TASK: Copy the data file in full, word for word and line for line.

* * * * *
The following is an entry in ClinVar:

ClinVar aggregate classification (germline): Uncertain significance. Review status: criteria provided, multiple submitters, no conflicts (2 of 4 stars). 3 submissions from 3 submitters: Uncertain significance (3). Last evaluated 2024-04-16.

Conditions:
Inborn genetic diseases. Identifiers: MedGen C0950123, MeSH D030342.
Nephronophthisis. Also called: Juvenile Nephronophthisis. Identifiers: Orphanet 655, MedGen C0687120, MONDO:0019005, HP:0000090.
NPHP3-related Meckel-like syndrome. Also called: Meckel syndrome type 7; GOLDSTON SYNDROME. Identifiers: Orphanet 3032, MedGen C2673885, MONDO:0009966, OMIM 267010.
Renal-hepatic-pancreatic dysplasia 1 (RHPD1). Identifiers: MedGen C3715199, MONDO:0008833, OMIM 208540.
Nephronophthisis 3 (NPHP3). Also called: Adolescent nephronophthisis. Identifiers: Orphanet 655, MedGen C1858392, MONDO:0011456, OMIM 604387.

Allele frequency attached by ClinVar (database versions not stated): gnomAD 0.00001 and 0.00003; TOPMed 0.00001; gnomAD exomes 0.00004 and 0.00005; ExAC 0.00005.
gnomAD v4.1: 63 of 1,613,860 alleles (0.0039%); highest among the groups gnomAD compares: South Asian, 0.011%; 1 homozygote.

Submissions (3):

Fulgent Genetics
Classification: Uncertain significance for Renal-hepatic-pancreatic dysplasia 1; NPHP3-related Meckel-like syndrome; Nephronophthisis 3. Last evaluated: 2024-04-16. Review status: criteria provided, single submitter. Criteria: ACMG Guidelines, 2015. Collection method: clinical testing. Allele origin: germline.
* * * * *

The following is an entry in ClinVar:

ClinVar aggregate classification (germline): Uncertain significance. Review status: criteria provided, multiple submitters, no conflicts (2 of 4 stars). 3 submissions from 3 submitters: Uncertain significance (3). Last evaluated 2024-04-16.

Conditions:
Inborn genetic diseases. Identifiers: MedGen C0950123, MeSH D030342.
Nephronophthisis. Also called: Juvenile Nephronophthisis. Identifiers: Orphanet 655, MedGen C0687120, MONDO:0019005, HP:0000090.
NPHP3-related Meckel-like syndrome. Also called: Meckel syndrome type 7; GOLDSTON SYNDROME. Identifiers: Orphanet 3032, MedGen C2673885, MONDO:0009966, OMIM 267010.
Renal-hepatic-pancreatic dysplasia 1 (RHPD1). Identifiers: MedGen C3715199, MONDO:0008833, OMIM 208540.
Nephronophthisis 3 (NPHP3). Also called: Adolescent nephronophthisis. Identifiers: Orphanet 655, MedGen C1858392, MONDO:0011456, OMIM 604387.

Allele frequency attached by ClinVar (database versions not stated): gnomAD 0.00001 and 0.00003; TOPMed 0.00001; gnomAD exomes 0.00004 and 0.00005; ExAC 0.00005.
gnomAD v4.1: 63 of 1,613,860 alleles (0.0039%); highest among the groups gnomAD compares: South Asian, 0.011%; 1 homozygote.

Submissions (3):

Fulgent Genetics
Classification: Uncertain significance for Renal-hepatic-pancreatic dysplasia 1; NPHP3-related Meckel-like syndrome; Nephronophthisis 3. Last evaluated: 2024-04-16. Review status: criteria provided, single submitter. Criteria: ACMG Guidelines, 2015. Collection method: clinical testing. Allele origin: germline.